The Common Good
July-August 2002

Why Not Attack Iraq?

by David Cortright | July-August 2002

There are viable alternatives to war, but only if we organize and speak out.

Bush administration officials are making plans for a major air war and ground invasion of Iraq that could come as early as this fall but more likely will occur in early 2003. The advocates of attacking Iraq say that the military overthrow of Saddam Hussein is part of the campaign against terrorism and is needed to prevent Iraq's development of weapons of mass destruction.

There are viable alternatives to war. The most effective means of addressing the threat of Iraqi weapons of mass destruction is to resume U.N. weapons inspections. Previous U.N. disarmament efforts were successful in eliminating Iraq's nuclear weapons program and destroying most of its long- range ballistic missiles and chemical weapons. Because of these efforts, according to a 1999 U.N. report, "the bulk of Iraq's proscribed weapons programmes has been eliminated."

To assure the return of inspectors and the completion of the U.N. disarmament mandate, the United States must drop the goal of armed regime change. Washington must also abide by the terms of Security Council resolutions, which promise the lifting of sanctions in exchange for Iraqi compliance with weapons dismantlement. The disarmament of Iraq must then lead to a Middle East "zone free from weapons of mass destruction," as specified in the original Gulf war cease-fire resolution.

War against Iraq would be monumental folly, for at least 10 reasons:

1. There is no justification for war. Iraq has not attacked or threatened the United States. It has not been implicated in the attacks of Sept. 11. There is no casus belli.

2. A military campaign against Iraq could kill thousands of innocent victims, inflicting further torment on a civilian population that has already suffered severely from more than 11 years of sanctions.

3. War and its aftermath would cost the United States tens of billions of dollars. The campaign against Afghanistan reportedly cost almost $2 billion a month. An attack against Iraq would be much larger, with proportionately greater costs.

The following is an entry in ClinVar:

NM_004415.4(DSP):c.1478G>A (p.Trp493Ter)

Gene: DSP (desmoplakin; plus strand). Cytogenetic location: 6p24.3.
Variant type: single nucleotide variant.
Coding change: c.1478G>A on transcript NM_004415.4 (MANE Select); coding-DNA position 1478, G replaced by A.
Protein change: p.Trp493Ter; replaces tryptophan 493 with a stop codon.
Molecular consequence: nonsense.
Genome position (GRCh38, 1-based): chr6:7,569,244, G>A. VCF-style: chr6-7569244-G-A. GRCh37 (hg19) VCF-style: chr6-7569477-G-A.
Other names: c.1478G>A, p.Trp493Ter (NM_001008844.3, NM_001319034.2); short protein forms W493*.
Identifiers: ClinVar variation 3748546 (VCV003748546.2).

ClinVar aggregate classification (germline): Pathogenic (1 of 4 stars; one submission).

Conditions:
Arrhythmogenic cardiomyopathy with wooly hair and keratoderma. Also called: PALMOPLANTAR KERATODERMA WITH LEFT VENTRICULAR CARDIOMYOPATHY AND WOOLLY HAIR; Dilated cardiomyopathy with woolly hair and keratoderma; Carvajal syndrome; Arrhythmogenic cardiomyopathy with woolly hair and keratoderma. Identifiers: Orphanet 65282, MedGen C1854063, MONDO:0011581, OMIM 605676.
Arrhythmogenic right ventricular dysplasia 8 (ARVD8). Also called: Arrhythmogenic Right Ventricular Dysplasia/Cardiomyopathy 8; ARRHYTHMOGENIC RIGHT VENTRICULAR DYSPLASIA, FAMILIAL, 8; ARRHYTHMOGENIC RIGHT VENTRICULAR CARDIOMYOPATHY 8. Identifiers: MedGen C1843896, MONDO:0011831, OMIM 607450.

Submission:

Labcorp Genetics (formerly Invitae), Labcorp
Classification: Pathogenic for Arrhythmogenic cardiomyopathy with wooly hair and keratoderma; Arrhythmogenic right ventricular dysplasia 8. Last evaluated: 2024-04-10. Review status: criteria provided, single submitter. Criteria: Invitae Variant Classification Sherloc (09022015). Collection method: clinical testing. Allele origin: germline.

4. The military overthrow of Saddam Hussein would require U.S. forces to occupy Iraq in hostile circumstances for a prolonged period of time.

5. War could prompt the very use of weapons of mass destruction that the administration seeks to prevent. If pressed to the wall by a U.S. attack, Saddam Hussein might use whatever weapons he possesses—probably chemical or biological weapons—against the only targets he can hit, Israel or the advancing U.S. troops.

6. A U.S. war against an Arab nation would further destabilize the Gulf region and the Middle East, adding fuel to the fires of violence that are already consuming Israel and Palestine.

7. The proposed war would stir further anti-American hatred, especially in Islamic nations. It would strengthen the forces of political extremism and lead to new suicide bombings against the United States and Israel.

8. Attacking Iraq would undermine the international cooperation needed to prosecute and block the funding of al Qaeda and other terrorist networks. Washington might win the battle against Iraq but lose the war against terrorism.

9. An unprovoked attack against Iraq would set a dangerous precedent of pre-emptive war that would undermine the very foundations of international security.

10. War against Iraq would make the United States an outlaw nation. It would violate the U.N. Charter and the principles of international law and lead to the further weakening of the United Nations.

It is imperative that we take action to prevent a military campaign against Iraq. War is not inevitable, as indicated by the continuing debates about Iraq within the Bush administration. If we organize and speak out, we can prevent the coming disaster and begin to build support for a more peaceful and cooperative approach to preventing terrorism and reducing threats from weapons of mass destruction.

David Cortright, a Sojourners contributing writer, is president of the Fourth Freedom Forum.

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